Elizabethtown Cameron Crowe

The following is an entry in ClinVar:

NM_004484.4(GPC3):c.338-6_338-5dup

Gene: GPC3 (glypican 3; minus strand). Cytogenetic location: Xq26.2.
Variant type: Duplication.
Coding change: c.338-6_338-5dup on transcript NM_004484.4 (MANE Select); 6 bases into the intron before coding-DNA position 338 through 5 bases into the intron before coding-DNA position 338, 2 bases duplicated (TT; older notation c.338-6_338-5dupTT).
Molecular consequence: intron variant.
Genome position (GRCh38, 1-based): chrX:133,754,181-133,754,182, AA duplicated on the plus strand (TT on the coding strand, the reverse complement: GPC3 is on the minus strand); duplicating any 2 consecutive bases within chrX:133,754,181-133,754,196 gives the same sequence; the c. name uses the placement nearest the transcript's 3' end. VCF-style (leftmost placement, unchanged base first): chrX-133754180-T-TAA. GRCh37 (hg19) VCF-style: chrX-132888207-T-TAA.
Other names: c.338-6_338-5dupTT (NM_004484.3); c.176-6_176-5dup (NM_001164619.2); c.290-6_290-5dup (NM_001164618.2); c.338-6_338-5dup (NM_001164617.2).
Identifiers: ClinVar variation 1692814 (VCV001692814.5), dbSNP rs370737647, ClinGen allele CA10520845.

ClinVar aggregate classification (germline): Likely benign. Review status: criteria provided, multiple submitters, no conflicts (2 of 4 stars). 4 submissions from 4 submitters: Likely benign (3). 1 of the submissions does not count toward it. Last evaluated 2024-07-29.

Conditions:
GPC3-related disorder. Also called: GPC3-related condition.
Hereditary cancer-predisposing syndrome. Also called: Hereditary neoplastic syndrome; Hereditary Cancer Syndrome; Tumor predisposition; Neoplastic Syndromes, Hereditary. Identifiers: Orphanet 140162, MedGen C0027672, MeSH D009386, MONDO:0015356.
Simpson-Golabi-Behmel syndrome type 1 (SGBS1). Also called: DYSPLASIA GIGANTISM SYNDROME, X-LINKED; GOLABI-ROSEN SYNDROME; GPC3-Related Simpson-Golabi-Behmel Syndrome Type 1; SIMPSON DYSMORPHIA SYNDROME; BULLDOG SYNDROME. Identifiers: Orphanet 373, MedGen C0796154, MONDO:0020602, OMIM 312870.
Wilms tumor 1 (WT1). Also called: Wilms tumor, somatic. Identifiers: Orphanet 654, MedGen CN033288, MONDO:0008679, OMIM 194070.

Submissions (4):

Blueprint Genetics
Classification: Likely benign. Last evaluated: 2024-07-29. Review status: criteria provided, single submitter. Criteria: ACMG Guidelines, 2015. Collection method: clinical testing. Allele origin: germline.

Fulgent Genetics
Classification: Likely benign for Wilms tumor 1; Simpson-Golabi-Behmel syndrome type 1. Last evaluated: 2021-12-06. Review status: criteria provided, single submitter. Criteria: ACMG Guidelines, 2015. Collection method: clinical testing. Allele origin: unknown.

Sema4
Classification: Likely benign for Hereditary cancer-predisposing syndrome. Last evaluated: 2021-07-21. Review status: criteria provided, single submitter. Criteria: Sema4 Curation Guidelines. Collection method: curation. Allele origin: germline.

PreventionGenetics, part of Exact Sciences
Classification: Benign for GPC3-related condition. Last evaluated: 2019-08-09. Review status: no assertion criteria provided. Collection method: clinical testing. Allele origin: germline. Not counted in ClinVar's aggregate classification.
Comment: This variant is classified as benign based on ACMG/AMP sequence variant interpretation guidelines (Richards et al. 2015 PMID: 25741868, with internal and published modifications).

Apparently, Cameron Crowe is planning to completely rework his latest film before it gets a theatrical release, so the TIFF '05 version of Elizabethtown was a work-in-progress. It's a sprawling film that feels like several movies crammed into one. The story follows Drew Baylor (Orlando Bloom) as he goes to Kentucky to deal with his eccentric relatives in the wake of his father's death. Drew is trying to hold everything together knowing that he is on the verge of being publicly humiliated for a colossal failure at his job designing shoes for a Nike-esque company. On his journey, he meets a perky stewardess named Claire (Kirsten Dunst) who gives him a new lease on life. Tacked onto the end of this overlong film is a sort of love letter to America in the form of a rock'n'roll road trip. The many storylines never quite connect, with the quirky family drama and the optimistic love story being particularly incongruous. Orlando Bloom lacks the emotional sincerity and depth to carry off this lead role, so while he's always easy on the eyes, he's never really believable. Kirsten Dunst does pretty well, but has to deliver quite a bit of cheese in her sunny saviour role. There are a few big cameos in the supporting cast, including an over-the-top Susan Sarandon as Drew's high-strung mother, and a very funny Alec Baldwin as Drew's boss, a perfect Phil Knight knockoff who laments the large sum of money his protégé has cost the company. Director Crowe clearly does have some more work to do on this film, because despite its pockets of nice moments and interesting ideas, Elizabethtown just doesn't come together in any coherent way. (Paramount)